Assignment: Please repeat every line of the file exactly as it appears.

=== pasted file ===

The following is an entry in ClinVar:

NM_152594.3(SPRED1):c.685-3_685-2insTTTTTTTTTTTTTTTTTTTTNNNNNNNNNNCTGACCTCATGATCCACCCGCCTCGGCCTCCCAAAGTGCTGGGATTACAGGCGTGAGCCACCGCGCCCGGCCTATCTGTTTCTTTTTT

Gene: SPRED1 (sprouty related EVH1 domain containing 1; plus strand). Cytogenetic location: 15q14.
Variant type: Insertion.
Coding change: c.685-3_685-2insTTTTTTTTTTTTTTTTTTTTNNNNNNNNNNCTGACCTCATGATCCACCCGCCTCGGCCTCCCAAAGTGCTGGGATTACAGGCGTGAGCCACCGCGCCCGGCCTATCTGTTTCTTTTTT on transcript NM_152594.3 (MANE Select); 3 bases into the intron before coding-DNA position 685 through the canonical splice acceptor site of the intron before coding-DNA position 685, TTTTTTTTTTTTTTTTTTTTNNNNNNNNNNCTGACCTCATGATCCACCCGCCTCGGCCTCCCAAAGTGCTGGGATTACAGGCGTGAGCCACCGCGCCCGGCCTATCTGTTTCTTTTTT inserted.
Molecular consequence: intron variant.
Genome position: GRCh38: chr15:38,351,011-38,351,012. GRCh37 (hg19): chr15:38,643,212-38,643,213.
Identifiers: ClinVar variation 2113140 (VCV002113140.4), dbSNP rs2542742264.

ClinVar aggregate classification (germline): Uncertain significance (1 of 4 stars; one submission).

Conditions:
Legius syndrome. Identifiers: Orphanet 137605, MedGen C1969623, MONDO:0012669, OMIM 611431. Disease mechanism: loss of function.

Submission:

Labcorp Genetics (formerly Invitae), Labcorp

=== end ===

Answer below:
The following is an entry in ClinVar:

NM_152594.3(SPRED1):c.685-3_685-2insTTTTTTTTTTTTTTTTTTTTNNNNNNNNNNCTGACCTCATGATCCACCCGCCTCGGCCTCCCAAAGTGCTGGGATTACAGGCGTGAGCCACCGCGCCCGGCCTATCTGTTTCTTTTTT

Gene: SPRED1 (sprouty related EVH1 domain containing 1; plus strand). Cytogenetic location: 15q14.
Variant type: Insertion.
Coding change: c.685-3_685-2insTTTTTTTTTTTTTTTTTTTTNNNNNNNNNNCTGACCTCATGATCCACCCGCCTCGGCCTCCCAAAGTGCTGGGATTACAGGCGTGAGCCACCGCGCCCGGCCTATCTGTTTCTTTTTT on transcript NM_152594.3 (MANE Select); 3 bases into the intron before coding-DNA position 685 through the canonical splice acceptor site of the intron before coding-DNA position 685, TTTTTTTTTTTTTTTTTTTTNNNNNNNNNNCTGACCTCATGATCCACCCGCCTCGGCCTCCCAAAGTGCTGGGATTACAGGCGTGAGCCACCGCGCCCGGCCTATCTGTTTCTTTTTT inserted.
Molecular consequence: intron variant.
Genome position: GRCh38: chr15:38,351,011-38,351,012. GRCh37 (hg19): chr15:38,643,212-38,643,213.
Identifiers: ClinVar variation 2113140 (VCV002113140.4), dbSNP rs2542742264.

ClinVar aggregate classification (germline): Uncertain significance (1 of 4 stars; one submission).

Conditions:
Legius syndrome. Identifiers: Orphanet 137605, MedGen C1969623, MONDO:0012669, OMIM 611431. Disease mechanism: loss of function.

Submission:

Labcorp Genetics (formerly Invitae), Labcorp